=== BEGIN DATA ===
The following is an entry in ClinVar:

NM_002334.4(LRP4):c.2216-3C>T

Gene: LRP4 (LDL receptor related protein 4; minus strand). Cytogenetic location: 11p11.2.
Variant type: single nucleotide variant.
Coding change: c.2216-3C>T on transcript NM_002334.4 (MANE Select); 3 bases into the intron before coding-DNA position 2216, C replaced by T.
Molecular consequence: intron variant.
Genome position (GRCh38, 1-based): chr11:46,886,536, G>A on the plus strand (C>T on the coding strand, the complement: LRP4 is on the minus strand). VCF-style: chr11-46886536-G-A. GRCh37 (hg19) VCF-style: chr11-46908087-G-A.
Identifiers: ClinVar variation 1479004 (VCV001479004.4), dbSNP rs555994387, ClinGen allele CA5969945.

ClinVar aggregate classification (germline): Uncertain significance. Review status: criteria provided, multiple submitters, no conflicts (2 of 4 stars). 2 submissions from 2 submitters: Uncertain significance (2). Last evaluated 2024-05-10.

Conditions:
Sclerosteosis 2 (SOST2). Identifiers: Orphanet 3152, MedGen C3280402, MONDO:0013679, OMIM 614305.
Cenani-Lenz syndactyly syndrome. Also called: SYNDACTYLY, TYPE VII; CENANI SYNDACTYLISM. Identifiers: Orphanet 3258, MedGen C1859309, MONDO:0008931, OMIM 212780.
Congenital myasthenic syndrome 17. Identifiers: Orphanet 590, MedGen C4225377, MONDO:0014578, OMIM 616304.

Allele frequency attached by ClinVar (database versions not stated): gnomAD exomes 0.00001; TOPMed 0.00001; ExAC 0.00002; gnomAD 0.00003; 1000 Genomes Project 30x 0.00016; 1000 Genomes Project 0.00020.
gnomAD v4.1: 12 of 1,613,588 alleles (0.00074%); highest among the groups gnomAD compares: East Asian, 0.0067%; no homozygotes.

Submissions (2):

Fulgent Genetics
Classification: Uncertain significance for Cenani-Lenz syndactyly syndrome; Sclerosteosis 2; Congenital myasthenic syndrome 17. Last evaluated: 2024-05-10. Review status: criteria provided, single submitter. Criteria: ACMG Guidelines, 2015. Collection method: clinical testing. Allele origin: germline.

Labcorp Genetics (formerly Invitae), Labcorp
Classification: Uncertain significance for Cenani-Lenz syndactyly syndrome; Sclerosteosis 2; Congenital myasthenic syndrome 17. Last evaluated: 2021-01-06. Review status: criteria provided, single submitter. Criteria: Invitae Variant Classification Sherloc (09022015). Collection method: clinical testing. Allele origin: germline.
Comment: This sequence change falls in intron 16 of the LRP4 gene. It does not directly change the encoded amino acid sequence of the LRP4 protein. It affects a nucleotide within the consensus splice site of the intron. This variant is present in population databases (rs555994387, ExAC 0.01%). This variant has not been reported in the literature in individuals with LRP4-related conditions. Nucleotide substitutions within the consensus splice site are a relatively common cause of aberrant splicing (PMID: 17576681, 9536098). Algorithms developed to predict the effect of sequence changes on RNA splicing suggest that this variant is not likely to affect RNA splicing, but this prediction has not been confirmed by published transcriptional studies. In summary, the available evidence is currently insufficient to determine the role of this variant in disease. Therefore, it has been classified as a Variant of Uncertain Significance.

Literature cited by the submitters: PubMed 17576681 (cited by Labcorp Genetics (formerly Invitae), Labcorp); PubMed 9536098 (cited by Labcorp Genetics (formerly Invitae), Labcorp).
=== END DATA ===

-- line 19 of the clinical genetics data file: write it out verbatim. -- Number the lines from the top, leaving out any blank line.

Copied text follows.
Labcorp Genetics (formerly Invitae), Labcorp